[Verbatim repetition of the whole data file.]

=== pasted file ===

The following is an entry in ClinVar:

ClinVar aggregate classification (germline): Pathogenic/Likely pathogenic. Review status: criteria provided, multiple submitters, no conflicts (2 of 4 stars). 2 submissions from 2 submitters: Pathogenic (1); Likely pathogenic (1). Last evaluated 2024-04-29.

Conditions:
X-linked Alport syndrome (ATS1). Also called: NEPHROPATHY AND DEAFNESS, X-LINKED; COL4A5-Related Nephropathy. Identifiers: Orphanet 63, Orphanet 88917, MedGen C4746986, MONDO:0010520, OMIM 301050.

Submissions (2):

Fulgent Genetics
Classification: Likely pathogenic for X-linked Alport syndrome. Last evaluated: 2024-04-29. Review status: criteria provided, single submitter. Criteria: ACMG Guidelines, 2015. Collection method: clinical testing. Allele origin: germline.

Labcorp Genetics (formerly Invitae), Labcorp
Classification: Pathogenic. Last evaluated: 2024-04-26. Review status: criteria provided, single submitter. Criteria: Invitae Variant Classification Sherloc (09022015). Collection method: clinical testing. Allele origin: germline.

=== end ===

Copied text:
The following is an entry in ClinVar:

ClinVar aggregate classification (germline): Pathogenic/Likely pathogenic. Review status: criteria provided, multiple submitters, no conflicts (2 of 4 stars). 2 submissions from 2 submitters: Pathogenic (1); Likely pathogenic (1). Last evaluated 2024-04-29.

Conditions:
X-linked Alport syndrome (ATS1). Also called: NEPHROPATHY AND DEAFNESS, X-LINKED; COL4A5-Related Nephropathy. Identifiers: Orphanet 63, Orphanet 88917, MedGen C4746986, MONDO:0010520, OMIM 301050.

Submissions (2):

Fulgent Genetics
Classification: Likely pathogenic for X-linked Alport syndrome. Last evaluated: 2024-04-29. Review status: criteria provided, single submitter. Criteria: ACMG Guidelines, 2015. Collection method: clinical testing. Allele origin: germline.

Labcorp Genetics (formerly Invitae), Labcorp
Classification: Pathogenic. Last evaluated: 2024-04-26. Review status: criteria provided, single submitter. Criteria: Invitae Variant Classification Sherloc (09022015). Collection method: clinical testing. Allele origin: germline.